Nigeria’s parliament passed a record 9.12 trillion naira ($29.8 billion) budget for 2018 on Wednesday aimed at boosting growth in west Africa’s biggest economy nine months before the country’s next presidential election.
Growth remains fragile after Africa’s top crude oil producer last year emerged from its first recession in 25 years. The recession was largely caused by low crude prices and militant attacks on energy facilities since oil sales make up two-thirds of government revenue.
The total sum laid out in the spending plan passed by the Senate is higher than the 8.6 trillion naira budget presented to parliament by President Muhammadu Buhari in November.
The budget was passed by the Senate, the upper chamber, and by lawmakers in the lower House of Representatives shortly afterwards. The budget still needs to be returned to Buhari to be signed into law.
“We must grow our economy away from oil. Hopefully, the current budget, when signed into law, should help us in this regard,” said Senate President Bukola Saraki.
Senate lawmakers said the increase from the plan presented by Buhari six months ago was due to the assumed oil price rising to $51 per barrel, up from $45 in Buhari’s earlier version.
The budget assumes crude oil production of 2.3 million barrels per day and an exchange rate of 305 naira per dollar. Brent crude stood at $78.43 per barrel by 1643 GMT.
“We still consider the oil price benchmark to be rather conservative given this year’s oil price outlook and would have preferred to see a steeper hike accompanied by lower borrowing,” said Olalekan Olabode, an economist at Lagos investment firm Vetiva Capital.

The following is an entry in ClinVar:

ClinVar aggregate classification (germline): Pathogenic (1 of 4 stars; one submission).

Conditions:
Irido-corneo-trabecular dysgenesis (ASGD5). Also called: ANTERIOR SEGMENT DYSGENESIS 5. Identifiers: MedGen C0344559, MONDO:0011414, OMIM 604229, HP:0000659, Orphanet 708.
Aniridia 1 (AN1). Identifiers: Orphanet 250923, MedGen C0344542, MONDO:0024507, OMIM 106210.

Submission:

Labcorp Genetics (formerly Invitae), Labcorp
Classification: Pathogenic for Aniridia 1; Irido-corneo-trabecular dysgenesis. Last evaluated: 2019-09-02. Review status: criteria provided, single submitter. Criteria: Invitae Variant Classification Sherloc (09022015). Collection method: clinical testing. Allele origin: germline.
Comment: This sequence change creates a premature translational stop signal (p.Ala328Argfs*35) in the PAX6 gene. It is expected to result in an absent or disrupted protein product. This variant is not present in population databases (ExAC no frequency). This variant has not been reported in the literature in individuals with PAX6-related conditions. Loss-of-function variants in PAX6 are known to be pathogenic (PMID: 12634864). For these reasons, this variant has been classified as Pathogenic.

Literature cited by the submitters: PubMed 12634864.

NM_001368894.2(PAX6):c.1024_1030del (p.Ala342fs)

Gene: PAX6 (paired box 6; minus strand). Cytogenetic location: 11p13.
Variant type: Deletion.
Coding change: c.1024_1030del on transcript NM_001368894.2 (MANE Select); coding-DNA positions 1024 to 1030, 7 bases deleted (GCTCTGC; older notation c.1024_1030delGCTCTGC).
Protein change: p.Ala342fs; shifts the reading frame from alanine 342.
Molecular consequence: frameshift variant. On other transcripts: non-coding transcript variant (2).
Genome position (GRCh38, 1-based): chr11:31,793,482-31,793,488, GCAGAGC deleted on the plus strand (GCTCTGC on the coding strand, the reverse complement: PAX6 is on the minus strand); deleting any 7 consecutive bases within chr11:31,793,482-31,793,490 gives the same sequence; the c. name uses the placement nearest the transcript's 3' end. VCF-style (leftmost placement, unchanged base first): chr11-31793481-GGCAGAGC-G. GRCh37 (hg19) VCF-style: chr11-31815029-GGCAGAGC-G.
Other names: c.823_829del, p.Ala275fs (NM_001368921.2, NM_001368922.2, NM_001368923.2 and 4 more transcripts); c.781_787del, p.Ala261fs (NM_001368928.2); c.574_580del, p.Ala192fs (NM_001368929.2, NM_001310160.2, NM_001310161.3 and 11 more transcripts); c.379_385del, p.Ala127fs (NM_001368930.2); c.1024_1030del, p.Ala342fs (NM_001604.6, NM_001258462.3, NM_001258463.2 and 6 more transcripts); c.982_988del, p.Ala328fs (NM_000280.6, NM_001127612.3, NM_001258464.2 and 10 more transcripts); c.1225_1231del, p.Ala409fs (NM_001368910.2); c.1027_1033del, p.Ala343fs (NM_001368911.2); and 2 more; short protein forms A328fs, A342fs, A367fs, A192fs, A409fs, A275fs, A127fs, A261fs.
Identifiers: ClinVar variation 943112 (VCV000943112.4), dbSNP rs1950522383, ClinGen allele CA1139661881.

The budget proposes the use of 2.2 trillion naira to service debts and would operate a deficit of 1.73 percent of gross domestic product this year.
Delays in passing budgets, amid wrangling between the executive and legislature, are common in Nigeria and hindered the implementation of Buhari’s previous spending plans.
Buhari, who took office in 2015, plans to seek a second term in next February’s election. His handling the economy is likely to be a major campaign issue.
Budgets under Buhari, who took office in May 2015, have been Nigeria’s largest ever. But economists say implementation has been poor and failed to provide the type of capital expenditure needed to improve infrastructure.
“The implementation of fiscal policy is still weak and this year there is an additional risk of unproductive spending in the lead up to the election,” said Cobus de Hart, a senior economist at South Africa’s NKC African Economics.